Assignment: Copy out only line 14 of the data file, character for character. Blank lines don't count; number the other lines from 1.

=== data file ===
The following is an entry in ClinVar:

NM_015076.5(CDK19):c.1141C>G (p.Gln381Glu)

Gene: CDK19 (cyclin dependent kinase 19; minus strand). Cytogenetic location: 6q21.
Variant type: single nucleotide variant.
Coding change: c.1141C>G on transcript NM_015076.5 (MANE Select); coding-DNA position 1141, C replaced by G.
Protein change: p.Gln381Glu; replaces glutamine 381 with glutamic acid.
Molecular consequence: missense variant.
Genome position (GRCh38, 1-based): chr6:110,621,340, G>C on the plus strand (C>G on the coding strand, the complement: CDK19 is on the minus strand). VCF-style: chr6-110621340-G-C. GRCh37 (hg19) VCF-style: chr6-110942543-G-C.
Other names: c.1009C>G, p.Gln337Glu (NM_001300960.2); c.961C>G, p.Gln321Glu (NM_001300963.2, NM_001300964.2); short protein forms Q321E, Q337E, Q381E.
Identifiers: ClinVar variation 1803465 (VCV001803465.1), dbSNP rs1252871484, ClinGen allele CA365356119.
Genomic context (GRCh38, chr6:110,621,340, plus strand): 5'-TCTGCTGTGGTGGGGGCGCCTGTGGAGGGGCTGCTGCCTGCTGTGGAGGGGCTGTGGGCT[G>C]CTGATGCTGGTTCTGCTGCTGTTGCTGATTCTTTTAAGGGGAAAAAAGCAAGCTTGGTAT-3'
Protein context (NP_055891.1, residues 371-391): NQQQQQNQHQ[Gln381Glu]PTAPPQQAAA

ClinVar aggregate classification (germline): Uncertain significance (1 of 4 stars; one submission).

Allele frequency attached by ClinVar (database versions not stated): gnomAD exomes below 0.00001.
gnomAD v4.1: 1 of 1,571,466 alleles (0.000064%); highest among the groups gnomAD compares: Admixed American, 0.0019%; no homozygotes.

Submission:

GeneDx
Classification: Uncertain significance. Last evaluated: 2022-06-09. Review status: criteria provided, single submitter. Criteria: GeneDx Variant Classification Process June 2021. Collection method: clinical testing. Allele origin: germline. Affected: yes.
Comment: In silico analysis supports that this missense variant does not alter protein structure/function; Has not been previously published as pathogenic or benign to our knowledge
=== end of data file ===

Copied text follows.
Allele frequency attached by ClinVar (database versions not stated): gnomAD exomes below 0.00001.